Want to find the best local happy hours? There’s an app for that. Want to see if you can get those shoes on sale? There’s an app for that. Want to track finances, manage employees, and access CRM at all hours of the day? There are apps for that, too.
More and more small businesses are taking advantage of mobile technology as way to gain an edge on the competition. Working from your iPhone means your business never really closes, and conventional wisdom says more hours clocked equals more tasks completed equals greater productivity. Using mobile tech, employees can work from the comfort of their home, which saves on travel expenses. Payment apps ensure transactions can be completed anytime, anywhere, which boosts sales. Managers can update Facebook and Twitter accounts on the go, or chat with querying customers from their beach house.
Last year, an AT&T study revealed that 72 percent of the businesses it surveyed use mobile technology regularly, and 38 percent claim they would simply die without it.
But despite all the hype, there are drawbacks to consider before making the office an optional workplace. Primarily, more time doesn’t guarantee more results. The key to getting things done is working smarter, not longer. Working from home and being able to access info from any location at any time opens the door to distraction and procrastination. Checking your email and employee locations every five minutes takes up valuable time, with no significant output.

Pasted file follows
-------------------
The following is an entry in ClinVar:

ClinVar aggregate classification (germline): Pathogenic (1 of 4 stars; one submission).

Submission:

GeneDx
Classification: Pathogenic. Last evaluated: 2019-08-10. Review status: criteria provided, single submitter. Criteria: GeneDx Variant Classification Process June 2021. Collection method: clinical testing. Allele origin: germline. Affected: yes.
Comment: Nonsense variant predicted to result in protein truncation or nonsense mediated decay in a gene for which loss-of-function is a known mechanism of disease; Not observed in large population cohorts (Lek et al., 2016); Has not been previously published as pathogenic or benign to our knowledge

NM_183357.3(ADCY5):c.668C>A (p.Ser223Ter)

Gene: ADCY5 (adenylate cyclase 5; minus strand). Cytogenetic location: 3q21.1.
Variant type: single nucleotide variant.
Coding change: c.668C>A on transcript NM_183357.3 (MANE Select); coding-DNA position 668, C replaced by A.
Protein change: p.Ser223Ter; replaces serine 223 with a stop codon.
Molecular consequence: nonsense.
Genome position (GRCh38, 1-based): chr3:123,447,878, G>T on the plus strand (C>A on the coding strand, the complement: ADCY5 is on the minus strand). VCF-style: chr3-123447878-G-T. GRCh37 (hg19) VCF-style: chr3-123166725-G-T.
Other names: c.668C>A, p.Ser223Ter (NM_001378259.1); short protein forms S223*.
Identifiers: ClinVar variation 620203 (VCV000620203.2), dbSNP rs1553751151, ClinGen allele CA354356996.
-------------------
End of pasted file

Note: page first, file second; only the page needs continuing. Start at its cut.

Mobility also blurs the line between work life and personal life. Ever been scolded for taking a business call at the dinner table? Being constantly connected to work is taxing, eating up time that could be used to build fulfilling social relationships. Ultimately, that makes for less motivated, more tired, and less productive workers.
63 percent of small business owners report personal stress arising from, among other things, working longer hours with less pay. With e-commerce, social media marketing, and the desire for instant gratification generated by hi-speed internet, businesses are under more pressure than ever to be “on” all the time. But does that mean they should be? And what’s the best way to do it?
If you know how to use them, mobile technology apps and devices can be built into your existing business plan to streamline tasks, saving time and money. The key is simply to know where to draw the line. Set a time to stop working, and stick to it from night to night. When you take a vacation or attend a family get together, keep the gadgets off and take advantage of the time to unwind and reconnect with loved ones. Using your time away from the office wisely can result in increased productivity, without the exhaustion.
Tell us how you’ve incorporated mobile technology into your business. How has it helped or hurt you?